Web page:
Incredible shrinking cheesesteak

At Tony Luke's shop in Springfield Mall, manager John Betz with the junior and regular sandwiches.
At Tony Luke's shop in Springfield Mall, manager John Betz with the junior and regular sandwiches. (TYLER WARD)

The 6-incher, for smaller appetites.

Posted: December 01, 2011

The health attributes of Philadelphia's signature foods are beyond debate.

Hoagies and scrapple are salty and fatty. Soft pretzels and Krimpets are loaded with empty carbs.

Cheesesteaks? All of that.

But in this supersized America, a one-thousand-calorie sandwich seems to fit right in.

Then why are two major Philadelphia sandwich players - Tony Luke's and Rick's Original Steaks - going smaller? Both have introduced 6-inch versions of the traditional 9-inch sandwiches at their food-court locations.

The reason is not about calories and nutrition - even though Tony Luke Jr. himself is more than 100 pounds lighter these days.

It is all business.

Mall customers are largely female, often with children at their side, or senior citizens. These constituencies may have a few dollars to spend, but not necessarily the belly capacity for all of that bread, meat, and cheese. In the past, the sandwich sellers lost sales to, maybe, the pizza stand.

"The regular ones can be too much sandwich," said Rick Olivieri, who on Thursday starts selling 6-inch sandwiches at his Shops at Liberty Place stand. They're priced at $5.25, or $2.25 less than a full-size.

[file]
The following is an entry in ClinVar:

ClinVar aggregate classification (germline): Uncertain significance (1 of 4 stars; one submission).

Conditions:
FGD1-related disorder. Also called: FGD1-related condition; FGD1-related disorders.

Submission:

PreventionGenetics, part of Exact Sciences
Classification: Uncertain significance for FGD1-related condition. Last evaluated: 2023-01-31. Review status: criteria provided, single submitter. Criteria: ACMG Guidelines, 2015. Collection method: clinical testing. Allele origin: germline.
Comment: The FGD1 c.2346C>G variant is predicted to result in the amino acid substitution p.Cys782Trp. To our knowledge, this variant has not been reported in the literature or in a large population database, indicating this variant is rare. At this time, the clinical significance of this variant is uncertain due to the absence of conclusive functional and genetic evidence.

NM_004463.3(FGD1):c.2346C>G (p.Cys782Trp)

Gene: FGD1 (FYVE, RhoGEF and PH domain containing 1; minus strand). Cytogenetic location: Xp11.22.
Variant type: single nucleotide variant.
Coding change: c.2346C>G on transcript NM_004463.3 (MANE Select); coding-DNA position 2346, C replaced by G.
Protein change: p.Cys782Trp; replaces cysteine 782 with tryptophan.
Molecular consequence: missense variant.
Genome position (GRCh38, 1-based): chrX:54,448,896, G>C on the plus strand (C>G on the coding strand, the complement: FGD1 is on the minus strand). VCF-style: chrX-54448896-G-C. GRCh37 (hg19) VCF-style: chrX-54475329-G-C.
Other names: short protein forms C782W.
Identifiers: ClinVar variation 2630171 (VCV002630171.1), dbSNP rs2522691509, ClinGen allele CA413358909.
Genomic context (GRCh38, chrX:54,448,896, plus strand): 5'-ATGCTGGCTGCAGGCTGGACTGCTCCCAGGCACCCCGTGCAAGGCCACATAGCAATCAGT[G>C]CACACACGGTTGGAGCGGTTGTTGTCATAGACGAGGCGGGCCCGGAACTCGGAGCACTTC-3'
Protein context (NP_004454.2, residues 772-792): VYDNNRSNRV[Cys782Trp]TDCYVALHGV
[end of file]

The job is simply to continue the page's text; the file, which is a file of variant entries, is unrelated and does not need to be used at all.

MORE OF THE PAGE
John Betz, a partner in Tony Luke's company-owned stores at Springfield Mall in Delaware County and the Crossings at Twin Oaks in Sicklerville, said the 6-inch versions, rolled out recently, are "fine for, say, a 10- or 11-year-old who can eat one themselves" or for a "senior on a limited budget." Besides the smaller roll, Tony Luke's 6-inch version has about 31/2 ounces of meat, compared with 51/2 to 6 ounces on the 9-inch version, he said, adding emphatically that Tony Luke's legacy store on Oregon Avenue in South Philadelphia "will not sell them." Tony Luke's 6-inch cheesesteak is $5.49, $3 less than the original.

They're also faster to eat, a boon to those with a half-hour lunch break.

"I used to get a salad or maybe pizza," said Sally Smith, a Springfield Mall worker who bought a junior cheesesteak to, as she put it, "diversify my lunches."

"I'd normally get a regular one, eat half of it for lunch, and then take the rest home for dinner," said Mary Meehan, who called herself a regular at Springfield Mall. She smiled. "Now I have to figure out something else for dinner."

Contact Michael Klein at

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